Vladimir Nabokov

NABOKV-L post 0023687, Tue, 19 Feb 2013 20:32:54 -0300

Loose connections...werewolves and wergeld
Sandy Pallot Klein sends http://www.upperleftedge.com/2013/02/16/dmitris-father/... The main lecture room in Goldwin-Smith Hall on the Cornell University Arts quadrangle ...
Jansy Mello: Being unfamiliar with the Arts quadrangle in Cornell, the slight connection between "Goldwin-Smith Hall" and Pale Fire's Judge Goldsworth and Wordsmith College failed me until now...Did Charles Kinbote invent Judge Goldsworth? What other "Goldsworth" could Shade have intended to include in his poem? There's no other authority, beside CK's, that this character existed, or the anedoctes that might explain his murder motivated by a Zemblan "raghdirst."

Jansy Mello: Shade mentioned the name Goldsworth in the same stride as Wordsmith and every explanation related to " Judge Goldsworth" (a person) derives from Kinbote's commentary about his hypothetical landlord, a judge with wife, cat and "alphabetic daughters."

While wondering about Shade's use of "Goldsworth," I played with the inverted "Worthgolds". The sound and the price in gold reminded me of "Wergeld" (i.e: Kinboot, -bute, -bot), according to a few December 2006 VN-L postings:

1. Carolyn Kunin noted that "the word 'kinbote' like the word 'versipel' is too unusual to be a happenstance. Neither word appears in the OED, yet both are found in Webster's 3rd edition. Their usage by VN is very calculated."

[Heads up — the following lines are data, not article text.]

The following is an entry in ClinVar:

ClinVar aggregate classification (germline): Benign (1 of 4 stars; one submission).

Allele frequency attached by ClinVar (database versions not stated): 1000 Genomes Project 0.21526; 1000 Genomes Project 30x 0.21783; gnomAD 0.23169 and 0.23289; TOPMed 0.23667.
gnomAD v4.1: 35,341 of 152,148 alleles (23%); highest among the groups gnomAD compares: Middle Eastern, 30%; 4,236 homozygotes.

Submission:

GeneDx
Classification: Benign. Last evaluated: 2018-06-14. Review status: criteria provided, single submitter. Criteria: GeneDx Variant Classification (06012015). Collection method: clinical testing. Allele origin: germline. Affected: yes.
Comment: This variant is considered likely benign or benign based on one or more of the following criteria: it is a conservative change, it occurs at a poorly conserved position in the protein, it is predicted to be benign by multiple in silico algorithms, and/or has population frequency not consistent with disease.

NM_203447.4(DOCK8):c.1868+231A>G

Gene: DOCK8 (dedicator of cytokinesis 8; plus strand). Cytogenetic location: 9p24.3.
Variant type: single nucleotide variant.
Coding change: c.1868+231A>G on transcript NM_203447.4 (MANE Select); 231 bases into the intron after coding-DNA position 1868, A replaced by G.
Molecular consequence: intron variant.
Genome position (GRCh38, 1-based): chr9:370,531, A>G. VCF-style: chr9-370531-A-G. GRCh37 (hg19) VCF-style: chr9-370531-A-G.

2. A.Bouazza informed that "Both 'kinbote' and the adjective 'versipellous' are to be found in the OED:
Kinboot, -bute, -bot. A wergeld or man-boot paid by a homicide to the kin of the person slain.
Versipellous. Having the faculty of changing the skin.The above has, of course, been pointed out long before and Brian Boyd discusses the word in that meaning in his VN: AM. As I always understood it, Kinbote in his role as commentator and "publisher" of "Pale Fire" the poem is the "wergeld" in relation to the slain Shade.

The two words were brought together for their rarity. And, actually, Shade's versipel (an inversion of the skin as it is described for werewolves? ) hides the sound of "were" (man) that appears somehow strangely linked to both kinboot and versipel, in a connection that's as loose as were the initial transformations of Goldsworth into wergeld. That's what I got from doubting Kinbote's words...

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